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Simply the Best Documentaries

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Kings
Our Universe
Is There Life After Death
Banking on Bitcoin
Nigeria Oil Pirates
Why Do We Dream
Indefensible
Bobby Fischer Against the World
How the Universe Built Your Car
Clash of the Gods: Hades
The Atlantic
Virunga
To The Arctic
In Search of Beethoven II
Blood Filled Streets
Destination Titan
Dolphins and Whales
City Maps
Which Universe Are We In
Cooked: Air
Gravity and Me The Force that Shapes our Lives
The Nightmare
Hot Girls Wanted
Is Time Travel Possible
Nothing
Know Your Mushrooms
Second Earth
The True Cost
Ocean Wonderland 3D
Everything
Flying Monsters
The Germanic Tribes: Barbarians Against Rome
An Everyday Miracle
Unlocking the Great Pyramid
Hidden Worlds 3D Caves of the Dead
Journey to the Edge of the Universe

Order by   Views  Year  New Added  Featured  Title

To Fly or Not to Fly
To Fly or Not to Fly 1998

The first episode looks at how birds first took to the skies in the wake of the insects. It begins in Mexico, where Sir Attenborough observes bats being outmanoeuvred by a red-tailed hawk. Pterosaurs were the birds' forerunners, some 150 million years after dragonflies developed the means of flight, but eventually went extinct together with the dinosaurs. Birds had by then already evolved from early forms like archaeopteryx, the first creature to possess feathers. Its ancestry can be traced through reptiles, and some current species, such as the flying lizard, possibly show paths this evolution may have taken." One of the biggest birds to have ever existed was the terror bird, which proliferated after dinosaurs vanished and stood up to 2.5 metres tall. By comparison, the ostrich, while not closely related, is the largest and heaviest living bird. It was probably the evasion of predators that drove most birds into the air, so their flightless cousins evolved because they had few enemies. Accordingly, such species are more likely to be found on islands, and Sir Attenborough visits New Zealand to observe its great variety, most especially the kiwi. Also depicted is the moa, another huge creature that is now gone. The takahē is extremely rare, and high in the mountains of New Zealand, Sir Attenborough discovers one from a population of only 40 pairs. Finally, another example on the brink of extinction is the kakapo, which at one point numbered only 61 individuals. A male is heard calling — an immensely amplified deep note that can be heard at great distances from its nest.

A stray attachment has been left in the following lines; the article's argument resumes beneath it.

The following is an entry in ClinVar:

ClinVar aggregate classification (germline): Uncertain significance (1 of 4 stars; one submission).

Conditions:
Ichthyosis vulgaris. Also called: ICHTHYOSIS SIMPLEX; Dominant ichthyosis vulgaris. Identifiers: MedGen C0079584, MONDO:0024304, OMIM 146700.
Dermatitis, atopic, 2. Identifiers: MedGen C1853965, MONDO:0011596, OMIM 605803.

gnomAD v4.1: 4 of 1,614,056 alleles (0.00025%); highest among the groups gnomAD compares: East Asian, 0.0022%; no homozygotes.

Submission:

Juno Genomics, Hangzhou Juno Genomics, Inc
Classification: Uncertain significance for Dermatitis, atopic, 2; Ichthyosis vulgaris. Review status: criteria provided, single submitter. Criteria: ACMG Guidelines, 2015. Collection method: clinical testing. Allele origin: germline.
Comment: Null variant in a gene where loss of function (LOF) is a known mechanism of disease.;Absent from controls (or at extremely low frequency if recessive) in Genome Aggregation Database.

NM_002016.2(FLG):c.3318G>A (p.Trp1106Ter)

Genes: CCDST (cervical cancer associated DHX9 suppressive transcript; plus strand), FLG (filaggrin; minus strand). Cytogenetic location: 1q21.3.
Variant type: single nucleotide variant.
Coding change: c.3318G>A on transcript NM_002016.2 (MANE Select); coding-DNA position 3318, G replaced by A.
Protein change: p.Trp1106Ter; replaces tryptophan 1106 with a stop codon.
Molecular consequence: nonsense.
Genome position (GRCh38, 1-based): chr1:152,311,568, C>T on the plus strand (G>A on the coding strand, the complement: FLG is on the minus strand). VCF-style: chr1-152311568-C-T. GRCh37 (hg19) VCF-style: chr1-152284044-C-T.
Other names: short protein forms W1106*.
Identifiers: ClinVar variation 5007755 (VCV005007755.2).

Category:Nature  Duration:50:00   Series: The Life of Birds

Monster we met: The End of Eden
Monster we met: The End of Eden 2006

New Zealand - 850 years ago New Zealand was the last major land mass to be discovered and colonised by humans. A mere 850 years ago, Polynesian seafarers arrived in a land with no terrestrial mammals. New Zealand was a land of birds, and its avian rulers were giants: huge herbivorous moas were hunted by Haast's eagle - the largest eagle the world has ever seen. But within the space of only 100-400 years, the eagle, all the moas and over 20 other species of birds were gone. Had mankind become the monster?

Category:Science  Duration:48   Series: Monster we met

Johnson Nixon and Vietnam: Reversal Of Fortune
Johnson Nixon and Vietnam: Reversal Of Fortune 2012

Stone opens the episode on Vietnam with a review of American intervention in Latin America. Lyndon Johnson, according to Stone, disregarded JFK’s “memo” about withdrawing troops and instead escalated. The Cataclysm in Vietnam as the war reaches a turning point - there's no going back. The betrayal by Richard Nixon.

Category:History  Duration:58:17   Series: The Untold History of the United States

 
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